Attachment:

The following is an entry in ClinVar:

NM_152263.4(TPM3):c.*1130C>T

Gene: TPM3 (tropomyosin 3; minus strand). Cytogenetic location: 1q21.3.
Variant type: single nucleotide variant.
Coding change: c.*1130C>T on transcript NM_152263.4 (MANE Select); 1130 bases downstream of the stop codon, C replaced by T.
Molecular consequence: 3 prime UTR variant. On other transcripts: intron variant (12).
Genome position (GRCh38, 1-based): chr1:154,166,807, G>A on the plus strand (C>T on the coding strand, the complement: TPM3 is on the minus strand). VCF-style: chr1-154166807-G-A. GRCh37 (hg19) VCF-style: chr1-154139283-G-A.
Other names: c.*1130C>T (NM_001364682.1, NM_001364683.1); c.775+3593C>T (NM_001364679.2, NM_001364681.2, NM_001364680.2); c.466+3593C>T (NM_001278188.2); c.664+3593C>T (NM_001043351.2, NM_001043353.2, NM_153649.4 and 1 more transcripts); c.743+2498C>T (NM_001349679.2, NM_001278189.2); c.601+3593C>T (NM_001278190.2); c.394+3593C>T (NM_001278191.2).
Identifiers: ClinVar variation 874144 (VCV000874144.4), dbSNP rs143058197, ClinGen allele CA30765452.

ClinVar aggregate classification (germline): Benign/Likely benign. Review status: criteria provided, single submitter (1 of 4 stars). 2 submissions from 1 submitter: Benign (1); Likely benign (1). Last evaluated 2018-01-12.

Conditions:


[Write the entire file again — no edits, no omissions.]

The following is an entry in ClinVar:

NM_152263.4(TPM3):c.*1130C>T

Gene: TPM3 (tropomyosin 3; minus strand). Cytogenetic location: 1q21.3.
Variant type: single nucleotide variant.
Coding change: c.*1130C>T on transcript NM_152263.4 (MANE Select); 1130 bases downstream of the stop codon, C replaced by T.
Molecular consequence: 3 prime UTR variant. On other transcripts: intron variant (12).
Genome position (GRCh38, 1-based): chr1:154,166,807, G>A on the plus strand (C>T on the coding strand, the complement: TPM3 is on the minus strand). VCF-style: chr1-154166807-G-A. GRCh37 (hg19) VCF-style: chr1-154139283-G-A.
Other names: c.*1130C>T (NM_001364682.1, NM_001364683.1); c.775+3593C>T (NM_001364679.2, NM_001364681.2, NM_001364680.2); c.466+3593C>T (NM_001278188.2); c.664+3593C>T (NM_001043351.2, NM_001043353.2, NM_153649.4 and 1 more transcripts); c.743+2498C>T (NM_001349679.2, NM_001278189.2); c.601+3593C>T (NM_001278190.2); c.394+3593C>T (NM_001278191.2).
Identifiers: ClinVar variation 874144 (VCV000874144.4), dbSNP rs143058197, ClinGen allele CA30765452.

ClinVar aggregate classification (germline): Benign/Likely benign. Review status: criteria provided, single submitter (1 of 4 stars). 2 submissions from 1 submitter: Benign (1); Likely benign (1). Last evaluated 2018-01-12.

Conditions: